I recently attended the PartnershipProjects NVR Accreditation Module. The course is organised around each participant presenting an aspect of their NVR practice to the group. The presentation is followed by reflections and questions from the group facilitators, and then group participants. For my presentation I shared my NVR practice working with parents of children who self-harm or are suicidal.
My search for NVR literature on this topic located only one article which was by Haim Omer and Dan Dulberger, ‘Helping Parents Cope with Suicide Threats: An Approach Based on Nonviolent Resistance, Family Process 54:559–575, 2015’. In this blog I share some of the key ideas from this article that struck a chord with me and were used in my NVR practice.
In a recent blog for this website, I talked about the early stages of NVR therapy with parents, focussing on the common factors in therapy as a means of assisting newly trained NVR practitioners to value their existing skills and abilities alongside their newer NVR training. I am involved with training many practitioners at Foundation level NVR and then continue to support a significant number through more Advanced training and sometimes act as a supervisor. I often get asked questions around how to introduce NVR to parents and how to distil the ideas into simple, understandable, manageable concepts. I think this is where a therapist’s own creativity is to be encouraged. I enjoy very much when practitioners in training are asked to devise their own NVR ‘maps’ for example. We trainers at PPUK have seen so many great imaginative ‘maps’ where practitioners have put the NVR concepts into pictures and words that encapsulate the key principles and methods so beautifully.
My experience of completing the Accreditation Module in NVR has been both enriching and inspiring.
As a clinical psychologist working in children’s social care, I was struck by the levels of violence and controlling behaviours within the context of child-parent relationships. I felt out of my depth and turned to NVR with healthy scepticism and hope. I have not since turned back – except when reflecting of course 😉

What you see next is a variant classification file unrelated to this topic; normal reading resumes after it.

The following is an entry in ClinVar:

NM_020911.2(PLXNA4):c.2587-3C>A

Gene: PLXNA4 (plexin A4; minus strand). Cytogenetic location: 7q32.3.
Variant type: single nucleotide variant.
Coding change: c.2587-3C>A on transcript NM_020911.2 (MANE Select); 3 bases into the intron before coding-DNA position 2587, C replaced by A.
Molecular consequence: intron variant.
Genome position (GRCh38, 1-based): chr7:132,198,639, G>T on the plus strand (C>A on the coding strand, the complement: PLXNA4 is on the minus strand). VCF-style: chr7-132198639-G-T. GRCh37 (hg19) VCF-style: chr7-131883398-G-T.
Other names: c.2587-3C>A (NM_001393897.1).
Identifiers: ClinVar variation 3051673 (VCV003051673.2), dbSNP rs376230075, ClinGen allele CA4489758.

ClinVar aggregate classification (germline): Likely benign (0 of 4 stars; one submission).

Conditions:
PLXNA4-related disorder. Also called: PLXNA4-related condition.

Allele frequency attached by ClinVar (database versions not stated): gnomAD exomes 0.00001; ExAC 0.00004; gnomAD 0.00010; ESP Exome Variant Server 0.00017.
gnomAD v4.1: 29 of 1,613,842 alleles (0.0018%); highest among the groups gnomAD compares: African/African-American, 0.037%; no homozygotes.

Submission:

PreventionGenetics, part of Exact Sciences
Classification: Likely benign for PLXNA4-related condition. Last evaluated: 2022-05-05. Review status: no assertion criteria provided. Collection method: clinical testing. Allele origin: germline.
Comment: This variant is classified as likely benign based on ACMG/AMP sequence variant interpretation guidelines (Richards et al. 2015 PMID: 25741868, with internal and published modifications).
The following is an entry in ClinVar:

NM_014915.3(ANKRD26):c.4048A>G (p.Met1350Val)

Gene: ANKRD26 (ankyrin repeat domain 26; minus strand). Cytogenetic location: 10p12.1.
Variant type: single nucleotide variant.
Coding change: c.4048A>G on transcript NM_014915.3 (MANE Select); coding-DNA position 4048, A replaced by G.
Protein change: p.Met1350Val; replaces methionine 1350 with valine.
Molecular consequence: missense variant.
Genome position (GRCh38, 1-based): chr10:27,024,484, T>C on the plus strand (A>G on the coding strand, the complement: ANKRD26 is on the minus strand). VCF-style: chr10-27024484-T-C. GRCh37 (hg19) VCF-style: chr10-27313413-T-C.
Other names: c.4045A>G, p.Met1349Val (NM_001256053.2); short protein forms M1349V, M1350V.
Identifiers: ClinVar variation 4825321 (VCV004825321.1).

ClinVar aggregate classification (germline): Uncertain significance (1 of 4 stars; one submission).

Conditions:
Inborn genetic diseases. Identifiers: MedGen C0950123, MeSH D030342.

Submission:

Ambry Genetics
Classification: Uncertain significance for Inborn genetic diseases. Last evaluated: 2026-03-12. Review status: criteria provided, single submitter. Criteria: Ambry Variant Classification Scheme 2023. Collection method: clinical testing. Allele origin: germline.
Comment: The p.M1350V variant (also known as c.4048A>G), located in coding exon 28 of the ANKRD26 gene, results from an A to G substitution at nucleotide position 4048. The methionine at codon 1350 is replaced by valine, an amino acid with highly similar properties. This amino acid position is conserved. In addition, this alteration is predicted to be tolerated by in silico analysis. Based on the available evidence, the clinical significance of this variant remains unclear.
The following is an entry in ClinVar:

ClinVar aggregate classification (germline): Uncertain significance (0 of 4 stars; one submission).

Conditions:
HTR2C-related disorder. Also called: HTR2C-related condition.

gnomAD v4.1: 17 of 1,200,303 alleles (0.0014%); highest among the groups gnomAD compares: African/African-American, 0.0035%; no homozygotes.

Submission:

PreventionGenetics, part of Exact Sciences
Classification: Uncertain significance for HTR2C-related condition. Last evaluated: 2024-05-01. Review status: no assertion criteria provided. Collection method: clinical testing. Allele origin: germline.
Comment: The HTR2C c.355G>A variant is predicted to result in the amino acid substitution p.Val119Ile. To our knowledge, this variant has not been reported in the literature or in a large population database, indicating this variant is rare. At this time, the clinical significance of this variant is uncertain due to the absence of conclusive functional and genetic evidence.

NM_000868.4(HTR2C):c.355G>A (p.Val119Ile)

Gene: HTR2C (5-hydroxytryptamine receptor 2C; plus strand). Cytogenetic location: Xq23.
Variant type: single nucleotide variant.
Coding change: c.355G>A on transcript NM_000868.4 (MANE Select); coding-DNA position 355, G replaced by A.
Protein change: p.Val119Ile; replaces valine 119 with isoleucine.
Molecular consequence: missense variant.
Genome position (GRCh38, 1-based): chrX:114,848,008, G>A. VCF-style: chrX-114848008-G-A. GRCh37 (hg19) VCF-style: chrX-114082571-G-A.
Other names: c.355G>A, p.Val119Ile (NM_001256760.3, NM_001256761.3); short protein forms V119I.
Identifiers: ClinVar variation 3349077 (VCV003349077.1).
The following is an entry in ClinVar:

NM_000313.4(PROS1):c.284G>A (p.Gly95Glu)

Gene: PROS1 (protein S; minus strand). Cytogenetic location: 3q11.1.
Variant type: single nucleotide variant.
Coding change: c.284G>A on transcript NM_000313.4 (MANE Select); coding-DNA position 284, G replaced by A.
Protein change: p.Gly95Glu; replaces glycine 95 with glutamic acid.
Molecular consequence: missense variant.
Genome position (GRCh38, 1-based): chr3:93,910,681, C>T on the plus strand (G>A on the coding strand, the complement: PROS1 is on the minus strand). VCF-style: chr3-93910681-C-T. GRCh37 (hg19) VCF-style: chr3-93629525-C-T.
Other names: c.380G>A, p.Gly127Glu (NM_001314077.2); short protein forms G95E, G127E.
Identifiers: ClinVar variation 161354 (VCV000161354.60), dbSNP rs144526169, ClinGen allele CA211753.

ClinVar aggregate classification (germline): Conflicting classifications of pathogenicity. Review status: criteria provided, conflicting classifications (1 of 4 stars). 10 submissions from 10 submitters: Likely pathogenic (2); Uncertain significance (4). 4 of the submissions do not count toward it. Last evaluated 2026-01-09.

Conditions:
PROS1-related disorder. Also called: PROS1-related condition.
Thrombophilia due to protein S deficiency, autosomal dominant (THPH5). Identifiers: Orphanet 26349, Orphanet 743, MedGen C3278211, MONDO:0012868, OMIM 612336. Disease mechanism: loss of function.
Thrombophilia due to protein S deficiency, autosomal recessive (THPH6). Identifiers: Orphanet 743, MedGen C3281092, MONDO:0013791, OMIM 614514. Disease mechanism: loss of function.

To me, it has always felt intuitive and necessary to take account of relational dynamics when working towards contextualised understandings of difficulty or distress. It is therefore perhaps not surprising that within both my individual practice and wider systems work, NVR has become my most valued position from which to influence and resist.
This morning my son and I scooted to school together – him on his scooter, me on mine. As we reach the busy main road, we wait together to cross and then chat happily for the rest of the way until parting company at the school gates. It was a calm, safe journey where he was regulated and content. On my way home, I celebrated this as a win – inwardly smiling at his confidence and the connection we shared.
Casting my mind back a year ago, I recall a school run where at the same busy main road, he hadn’t responded to my instruction to wait and pushed out into the road on his scooter. I put my arm out to keep him safe. Eventually we crossed safely and made it to school. Reflecting back there was a distinct lack of safety and perhaps even a ‘disconnect’ in our relationship.
I always knew being a parent would be about sacrifice and patience, about giving, and about providing for my child.
My love provides the setting and context for my child to learn, grow and flourish to develop in a loving, caring and nurturing home. I provide the space in my home and in my life. Physical and practical things like the bedroom, the clothes, the toys, tasty food, the early mornings, the broken nights, clearing the snot and the poo…and then creating memories, first events, days out, holidays and safe learning through exploring and boundary setting.
What if with all of this, the child still struggles to engage in the way I had expected, or engage at all, or even rejects it. What else can my love provide?
Helping our parents to trust in us and the process of NVR when they are down trodden, exhausted and, at times, bitter towards professionals is a central question for practitioners, not just of NVR, but in many therapeutic endeavours. The question of where to start with families in crisis is very much on the agenda and this is a question I have discussed many times in training and supervision contexts and have considered in my own clinical practice with distressed parents. So often, newly qualified NVR practitioners worry about how to start with parents, perhaps feeling rather overwhelmed by the unfamiliarity of the NVR approach and unclear about the process, as well as confused by the multiple stresses and demands of the family and pressured by expectations of their agency.